On Wednesday, June 24th, Tilton School held the first of many virtual discussions surrounding race, equality, and inclusion. This first virtual conversation was called The Meaning of the Movement: a look back, a look forward, and how to support.
Featured during this discussion were two alumni guest speakers, Harold Bailey Jr. '66 and Samuel Alicéa ‘18. Both alumni have a history of fighting for equality and have taken to activism to invoke change.
Harold Bailey Jr. ‘66 is Executive Vice President of McLeod Associates, Inc., an information technology consulting firm. He was formerly CEO, Americas for Show Business Software, Ltd. Prior to his retirement as
IBM's Vice President of Lotus Marketing Integration, he worked at IBM for 30 years in marketing, sales and services.
He is a trustee of the Tilton School from which he received the George L. Plimpton Award for outstanding contribution to society. He is also a trustee emeritus of Brown University, his alma mater, from which he also received an honorary Ph.D.
Dr. Bailey began this virtual discussion by highlighting the historical context of racism dating back to slavery, and also touched on the systematic context of racism.
“(A racist thought) is ‘I see an inherent difference between two groups in native capabilities’, so whether it’s intelligence or its the ability to be funny or whatever that is, that is a racist construct,” Bailey said. “Anything that moves us in that direction is racist. If what I see instead is that it’s policy and never people, and we move in that direction, and we are actively doing that, that is what we are talking about as moving in an antiracist direction.”
Dr. Bailey was born into segregation in the late 1940s in Knoxville, Tennessee. After receiving a scholarship to Phillips-Exeter after his 9th grade year, he returned home and was among a group of students involved in integrating a high school in his town. He ended up at summer school at Tilton the following summer, after which then Head of School Burt Moore spoke to his parents about having him come to Tilton immediately if possible.
Harold’s junior and senior years at Tilton School were life-changing. There were four black students in his class of about 80. After Tilton, Harold chose to attend Brown University, where he walked into a situation, and ended up participating in a nationally publicized walkout in the spring of 1968.
He equated both the historical context and his experience at Brown University with our nation’s current movement.
“What we are doing right now, we are not looking at each other as real human beings. And all of us equally as human beings. You’re either human, or you aren’t.”
This transitioned the discussion over to Samuel Alicéa ’18. Alicéa, a native of Boscawen, New Hampshire, became involved in activism at a young age, going public with this passion when he took a knee during the National Anthem before the 2016 Homecoming football game at his former high school. Alicéa is going into his junior year as a film major at Morehouse College in Atlanta.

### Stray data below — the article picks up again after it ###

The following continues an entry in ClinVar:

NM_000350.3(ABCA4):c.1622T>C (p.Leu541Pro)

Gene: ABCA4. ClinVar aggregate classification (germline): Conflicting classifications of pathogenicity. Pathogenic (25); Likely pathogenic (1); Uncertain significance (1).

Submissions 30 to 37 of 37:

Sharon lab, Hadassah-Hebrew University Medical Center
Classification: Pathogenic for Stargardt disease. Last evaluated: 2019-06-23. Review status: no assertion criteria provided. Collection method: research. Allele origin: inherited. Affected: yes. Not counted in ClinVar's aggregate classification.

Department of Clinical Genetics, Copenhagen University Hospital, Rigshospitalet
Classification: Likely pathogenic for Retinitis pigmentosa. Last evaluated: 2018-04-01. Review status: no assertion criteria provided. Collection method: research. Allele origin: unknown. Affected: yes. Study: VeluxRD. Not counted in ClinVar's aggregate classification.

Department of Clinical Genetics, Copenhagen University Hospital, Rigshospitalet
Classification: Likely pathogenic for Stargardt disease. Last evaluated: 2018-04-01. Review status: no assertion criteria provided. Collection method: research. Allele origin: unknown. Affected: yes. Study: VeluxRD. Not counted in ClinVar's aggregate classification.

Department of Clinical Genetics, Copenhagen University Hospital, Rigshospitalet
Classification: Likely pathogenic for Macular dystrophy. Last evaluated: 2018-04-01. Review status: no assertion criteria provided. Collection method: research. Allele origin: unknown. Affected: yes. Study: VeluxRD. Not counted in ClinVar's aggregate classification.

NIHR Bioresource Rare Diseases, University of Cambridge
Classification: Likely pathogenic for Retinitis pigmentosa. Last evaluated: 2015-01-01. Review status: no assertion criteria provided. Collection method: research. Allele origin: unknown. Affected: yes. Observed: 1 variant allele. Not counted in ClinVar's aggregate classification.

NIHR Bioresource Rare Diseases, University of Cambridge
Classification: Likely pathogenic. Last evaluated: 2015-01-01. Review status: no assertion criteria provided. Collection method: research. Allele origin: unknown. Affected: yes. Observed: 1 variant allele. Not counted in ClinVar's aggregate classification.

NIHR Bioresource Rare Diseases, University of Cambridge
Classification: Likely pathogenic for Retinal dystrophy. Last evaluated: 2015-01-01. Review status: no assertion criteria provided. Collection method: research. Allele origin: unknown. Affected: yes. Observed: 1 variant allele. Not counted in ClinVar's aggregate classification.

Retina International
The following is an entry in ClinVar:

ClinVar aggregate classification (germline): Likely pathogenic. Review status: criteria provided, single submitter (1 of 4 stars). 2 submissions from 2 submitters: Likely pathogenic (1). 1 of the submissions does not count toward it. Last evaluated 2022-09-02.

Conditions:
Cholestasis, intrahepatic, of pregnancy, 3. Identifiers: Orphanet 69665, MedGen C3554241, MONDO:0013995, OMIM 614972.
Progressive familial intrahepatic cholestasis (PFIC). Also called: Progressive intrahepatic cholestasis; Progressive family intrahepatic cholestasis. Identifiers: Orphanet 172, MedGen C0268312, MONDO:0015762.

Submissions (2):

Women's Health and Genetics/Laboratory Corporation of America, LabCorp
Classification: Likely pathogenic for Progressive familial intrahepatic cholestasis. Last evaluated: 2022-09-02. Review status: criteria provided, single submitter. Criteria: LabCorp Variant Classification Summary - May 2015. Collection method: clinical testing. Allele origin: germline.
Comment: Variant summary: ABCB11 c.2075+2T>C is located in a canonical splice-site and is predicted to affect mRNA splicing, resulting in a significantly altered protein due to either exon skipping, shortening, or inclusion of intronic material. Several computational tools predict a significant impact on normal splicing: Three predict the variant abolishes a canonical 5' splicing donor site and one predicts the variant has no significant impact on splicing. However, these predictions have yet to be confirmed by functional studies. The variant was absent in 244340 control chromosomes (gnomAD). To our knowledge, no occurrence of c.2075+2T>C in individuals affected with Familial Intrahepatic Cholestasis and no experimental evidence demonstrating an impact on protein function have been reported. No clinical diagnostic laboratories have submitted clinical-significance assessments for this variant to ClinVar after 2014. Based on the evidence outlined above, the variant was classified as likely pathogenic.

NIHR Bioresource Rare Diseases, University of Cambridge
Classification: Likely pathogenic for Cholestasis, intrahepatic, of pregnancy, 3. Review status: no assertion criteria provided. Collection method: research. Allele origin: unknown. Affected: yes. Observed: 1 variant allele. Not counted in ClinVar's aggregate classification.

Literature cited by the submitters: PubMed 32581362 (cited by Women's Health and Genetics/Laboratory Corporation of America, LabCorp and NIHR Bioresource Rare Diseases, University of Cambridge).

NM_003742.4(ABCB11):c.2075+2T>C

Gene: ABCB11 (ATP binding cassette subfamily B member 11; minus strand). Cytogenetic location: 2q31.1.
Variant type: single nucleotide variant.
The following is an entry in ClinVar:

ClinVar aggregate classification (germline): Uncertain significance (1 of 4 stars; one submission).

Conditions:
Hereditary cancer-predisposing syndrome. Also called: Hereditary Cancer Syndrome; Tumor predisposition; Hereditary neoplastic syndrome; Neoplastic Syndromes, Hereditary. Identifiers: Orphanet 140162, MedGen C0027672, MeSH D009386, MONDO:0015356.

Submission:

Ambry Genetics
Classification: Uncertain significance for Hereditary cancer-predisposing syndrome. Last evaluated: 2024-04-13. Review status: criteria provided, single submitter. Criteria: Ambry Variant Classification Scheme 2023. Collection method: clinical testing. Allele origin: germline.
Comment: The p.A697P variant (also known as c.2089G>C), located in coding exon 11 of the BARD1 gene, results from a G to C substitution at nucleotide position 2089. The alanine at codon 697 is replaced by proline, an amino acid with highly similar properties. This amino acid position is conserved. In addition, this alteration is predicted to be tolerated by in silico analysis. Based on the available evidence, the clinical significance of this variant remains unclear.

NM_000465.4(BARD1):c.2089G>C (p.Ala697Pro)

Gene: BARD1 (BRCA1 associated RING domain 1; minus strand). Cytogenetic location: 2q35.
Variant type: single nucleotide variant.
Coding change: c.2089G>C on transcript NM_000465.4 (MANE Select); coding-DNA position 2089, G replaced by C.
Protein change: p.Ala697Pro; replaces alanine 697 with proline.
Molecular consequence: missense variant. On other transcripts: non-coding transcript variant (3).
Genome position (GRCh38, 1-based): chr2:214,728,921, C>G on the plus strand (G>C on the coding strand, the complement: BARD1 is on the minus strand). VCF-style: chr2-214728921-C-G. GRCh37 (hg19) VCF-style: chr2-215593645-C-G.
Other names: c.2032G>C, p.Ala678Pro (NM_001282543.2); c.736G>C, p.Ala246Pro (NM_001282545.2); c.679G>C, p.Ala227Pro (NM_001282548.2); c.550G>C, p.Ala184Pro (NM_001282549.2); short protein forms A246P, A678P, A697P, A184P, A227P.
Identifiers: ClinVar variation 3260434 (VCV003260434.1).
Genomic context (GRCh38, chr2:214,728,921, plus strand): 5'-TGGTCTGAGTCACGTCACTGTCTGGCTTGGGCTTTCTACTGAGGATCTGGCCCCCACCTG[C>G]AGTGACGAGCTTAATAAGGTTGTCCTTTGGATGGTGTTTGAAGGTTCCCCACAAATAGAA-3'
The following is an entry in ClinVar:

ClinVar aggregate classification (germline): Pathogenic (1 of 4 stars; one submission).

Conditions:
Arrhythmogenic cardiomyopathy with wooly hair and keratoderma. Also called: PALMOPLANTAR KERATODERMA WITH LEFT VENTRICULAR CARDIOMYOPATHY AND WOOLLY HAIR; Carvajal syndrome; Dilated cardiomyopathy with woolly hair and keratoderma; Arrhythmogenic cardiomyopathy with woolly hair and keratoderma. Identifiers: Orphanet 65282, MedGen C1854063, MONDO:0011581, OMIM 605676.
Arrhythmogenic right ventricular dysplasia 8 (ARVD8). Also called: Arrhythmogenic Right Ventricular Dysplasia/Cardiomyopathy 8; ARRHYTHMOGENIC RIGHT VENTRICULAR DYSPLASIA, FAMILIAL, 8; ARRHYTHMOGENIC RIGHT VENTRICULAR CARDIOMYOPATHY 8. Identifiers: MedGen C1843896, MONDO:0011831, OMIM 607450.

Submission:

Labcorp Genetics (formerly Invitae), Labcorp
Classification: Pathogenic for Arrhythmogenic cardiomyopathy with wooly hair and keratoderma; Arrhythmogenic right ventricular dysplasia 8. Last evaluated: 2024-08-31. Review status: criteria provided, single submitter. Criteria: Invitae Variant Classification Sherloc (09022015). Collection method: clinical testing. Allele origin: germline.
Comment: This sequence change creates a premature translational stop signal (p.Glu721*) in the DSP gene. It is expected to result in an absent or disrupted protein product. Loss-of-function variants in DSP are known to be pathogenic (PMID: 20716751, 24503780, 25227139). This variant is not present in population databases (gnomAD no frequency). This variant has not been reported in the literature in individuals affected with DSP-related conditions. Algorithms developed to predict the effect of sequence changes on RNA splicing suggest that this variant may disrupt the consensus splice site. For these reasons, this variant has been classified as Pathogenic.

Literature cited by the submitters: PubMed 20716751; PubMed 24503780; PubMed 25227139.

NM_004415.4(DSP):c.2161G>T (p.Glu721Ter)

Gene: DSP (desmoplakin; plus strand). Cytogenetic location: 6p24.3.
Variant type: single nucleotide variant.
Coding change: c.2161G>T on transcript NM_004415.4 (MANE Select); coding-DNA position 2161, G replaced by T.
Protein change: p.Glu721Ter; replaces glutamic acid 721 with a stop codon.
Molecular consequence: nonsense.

Presently, as peaceful protests have happened across the world in response to the death of George Flloyd and police brutality, he has continued this activism, speaking at numerous events across New Hampshire. Most recently, he has been an integral part of organizing Black Lives Matter protests in Concord, NH.
Alicéa echoed many of Bailey’s statements. He discussed racism he had experienced as far back as 6-years-old. He explained that while some of this racism was blatant, much of it was underlying. As a present day activist, Alicéa also pointed out the role social media has played in educating and activating via the Black Lives Matter movement.
“What we’re seeing right now is this surplus of education, especially with social media,” he said. “It is funneling itself through the Black Lives Matter movement. You see a lot of people becoming educated. I think this is kind of where this upheaval is coming from. There have been protests all over the world; black and white people, different countries and continents... ”
When discussing his current involvement in the peaceful protests in Concord, he explained that he would like these events in New Hampshire’s state capital to be an example of how organizing the movement should be done.
“We are trying to build the movement that we want to see. So everyone can look at what we’re doing as the way to do it.”
Read more about Samuel Alicéa's journey into activism here:
After our alumni presenters, we opened the floor up for questions and discussion. Tilton's Head of School David Thiel P'24 spoke to the changes he plans to enact beginning this year, including but not limited to amplifying the voices of our BIPOC presence on campus and creating a more open and diverse community in terms of leadership and curriculum.